Central Iowa Expo Pavement Test Sections: Pavement and Foundation Construction Testing and Performance Monitoring

Project Details









David White, Pavana Vennapusa, Jesus Rodriguez, Yang Zhang, Christianna White


Iowa Highway Research Board, Iowa Department of Transportation and FHWA


Asphalt concrete pavements, Compaction, Falling weight deflectometers, Fiber reinforced materials, Fly ash, Geogrids, Geotextiles, hot mix asphalt, Pavement layers, Pavement performance, Portland cement concrete, Reinforcement (Engineering), Soil stabilization, Structural health monitoring, Subgrade (Pavements)

Project description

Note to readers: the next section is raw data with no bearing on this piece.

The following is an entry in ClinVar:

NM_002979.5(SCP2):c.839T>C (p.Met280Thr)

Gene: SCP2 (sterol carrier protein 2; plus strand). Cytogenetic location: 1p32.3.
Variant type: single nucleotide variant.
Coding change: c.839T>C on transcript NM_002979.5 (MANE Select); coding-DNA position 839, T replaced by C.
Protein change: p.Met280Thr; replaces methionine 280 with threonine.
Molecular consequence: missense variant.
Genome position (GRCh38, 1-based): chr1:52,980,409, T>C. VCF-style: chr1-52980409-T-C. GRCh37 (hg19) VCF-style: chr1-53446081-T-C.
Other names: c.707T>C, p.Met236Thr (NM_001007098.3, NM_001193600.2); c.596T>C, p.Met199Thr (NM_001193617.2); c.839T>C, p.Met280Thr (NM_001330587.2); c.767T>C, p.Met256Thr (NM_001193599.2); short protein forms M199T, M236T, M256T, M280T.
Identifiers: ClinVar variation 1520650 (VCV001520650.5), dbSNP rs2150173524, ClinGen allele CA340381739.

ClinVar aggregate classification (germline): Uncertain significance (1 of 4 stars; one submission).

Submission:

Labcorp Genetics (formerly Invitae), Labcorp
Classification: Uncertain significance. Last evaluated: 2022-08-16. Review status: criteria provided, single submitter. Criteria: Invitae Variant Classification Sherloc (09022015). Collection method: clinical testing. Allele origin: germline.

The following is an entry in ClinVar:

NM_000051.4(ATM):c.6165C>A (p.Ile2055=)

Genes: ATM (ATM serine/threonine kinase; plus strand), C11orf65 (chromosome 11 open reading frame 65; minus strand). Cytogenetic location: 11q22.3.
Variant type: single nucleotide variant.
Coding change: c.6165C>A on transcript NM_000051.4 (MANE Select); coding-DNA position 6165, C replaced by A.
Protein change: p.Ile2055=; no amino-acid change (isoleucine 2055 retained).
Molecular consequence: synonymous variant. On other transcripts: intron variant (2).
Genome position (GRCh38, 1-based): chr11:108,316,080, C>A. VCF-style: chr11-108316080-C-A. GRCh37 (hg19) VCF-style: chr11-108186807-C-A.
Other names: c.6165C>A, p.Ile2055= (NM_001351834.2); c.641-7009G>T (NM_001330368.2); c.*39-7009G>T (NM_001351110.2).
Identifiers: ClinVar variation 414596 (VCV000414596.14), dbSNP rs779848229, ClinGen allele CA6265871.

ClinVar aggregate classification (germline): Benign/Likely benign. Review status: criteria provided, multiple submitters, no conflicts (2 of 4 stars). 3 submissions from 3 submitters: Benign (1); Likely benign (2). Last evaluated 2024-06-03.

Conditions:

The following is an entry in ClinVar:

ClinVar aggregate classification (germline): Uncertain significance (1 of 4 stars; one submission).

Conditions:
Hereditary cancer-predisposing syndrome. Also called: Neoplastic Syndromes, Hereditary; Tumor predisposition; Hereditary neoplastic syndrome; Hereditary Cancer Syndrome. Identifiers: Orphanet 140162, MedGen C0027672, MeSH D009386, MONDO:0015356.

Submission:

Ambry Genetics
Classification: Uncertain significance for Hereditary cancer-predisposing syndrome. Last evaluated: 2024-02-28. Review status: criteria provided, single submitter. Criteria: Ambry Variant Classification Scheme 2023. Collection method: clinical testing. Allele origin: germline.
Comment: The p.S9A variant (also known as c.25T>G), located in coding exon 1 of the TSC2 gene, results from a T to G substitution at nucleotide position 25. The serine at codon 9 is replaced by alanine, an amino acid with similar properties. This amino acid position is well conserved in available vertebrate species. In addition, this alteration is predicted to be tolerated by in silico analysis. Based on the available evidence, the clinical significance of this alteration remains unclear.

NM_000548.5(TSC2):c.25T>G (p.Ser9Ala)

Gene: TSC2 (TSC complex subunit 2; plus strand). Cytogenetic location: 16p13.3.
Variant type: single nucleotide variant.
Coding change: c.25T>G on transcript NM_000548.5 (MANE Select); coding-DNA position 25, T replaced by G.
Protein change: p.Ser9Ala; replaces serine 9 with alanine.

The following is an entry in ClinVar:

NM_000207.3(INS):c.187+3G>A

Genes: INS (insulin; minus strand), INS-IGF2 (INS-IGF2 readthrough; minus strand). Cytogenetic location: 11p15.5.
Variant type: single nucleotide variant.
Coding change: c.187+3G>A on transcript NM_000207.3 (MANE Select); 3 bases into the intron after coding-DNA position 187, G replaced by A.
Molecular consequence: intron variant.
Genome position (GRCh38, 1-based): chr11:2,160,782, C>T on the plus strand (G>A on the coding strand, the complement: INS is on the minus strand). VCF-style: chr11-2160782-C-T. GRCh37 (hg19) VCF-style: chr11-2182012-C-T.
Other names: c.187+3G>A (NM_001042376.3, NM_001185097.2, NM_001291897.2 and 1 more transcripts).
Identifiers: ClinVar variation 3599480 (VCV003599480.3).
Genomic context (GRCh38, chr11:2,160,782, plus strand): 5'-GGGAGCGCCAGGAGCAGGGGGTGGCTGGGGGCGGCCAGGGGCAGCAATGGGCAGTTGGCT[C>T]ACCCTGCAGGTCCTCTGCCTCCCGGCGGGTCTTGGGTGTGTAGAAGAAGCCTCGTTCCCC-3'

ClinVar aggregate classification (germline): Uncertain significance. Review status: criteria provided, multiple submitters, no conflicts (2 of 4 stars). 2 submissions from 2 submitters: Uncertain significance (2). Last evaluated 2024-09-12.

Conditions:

The Central Iowa Expo facility located in Boone, Iowa, needed to be reconstructed in 2012 to provide an improved pavement foundation for pavement with hot mix asphalt (HMA) and portland cement concrete (PCC). This rework created a unique opportunity to conduct pavement foundation research using a range of stabilization construction and testing technologies on about 4.8 miles of roadway. The Iowa Department of Transportation (DOT) initiated a research project to build the pavement foundation layer (Phase I), construction of the pavement layers (Phase II), and performance monitoring of the pavement systems (Phase III). During Phase I, 16 test sections were constructed, that used woven and non-woven geotextiles and geogrids at subgrade/subbase interfaces; 4 in. and 6 in. geocells in the subbase layer + non-woven geosynthetics at subgrade/subbase interfaces; portland cement (PC) and fly ash stabilization of subgrades; PC stabilization of recycled subbase; PC + fiber stabilization of recycled subbase with polypropylene fibers and monofilament-polypropylene fibers; mechanical stabilization (mixing subgrade with existing subbase); and high-energy impact compaction. A series of laboratory tests were conducted to characterize the soils, determine compaction characteristics, unconfined compressive strength tests on chemical stabilized samples, and freeze-thaw durability. In situ strength and stiffness-based test measurements were performed during construction (in July 2012), about three months after construction (in October 2012), seven months after construction (in January 2012) during frozen condition, and about nine to ten months after construction (in April/May 2013) during spring-thaw. During Phase II, asphalt compaction was monitored using intelligent compaction technology along with in situ point testing. Phase III monitoring involved testing on the asphalt layer, conducting ground penetrating radar testing to evaluate layer thicknesses and moisture conditions over time. This project generated significant information regarding the mechanistic properties for pavement foundation support for a range of foundation improvement/stabilization methods. The test sections at this facility are unique in terms of the range of technologies used and for the fact that the performance data particularly isolates the influence of the seasonal changes without any loading. Some significant lessons learned from this project and the limitations of the findings are identified in this report.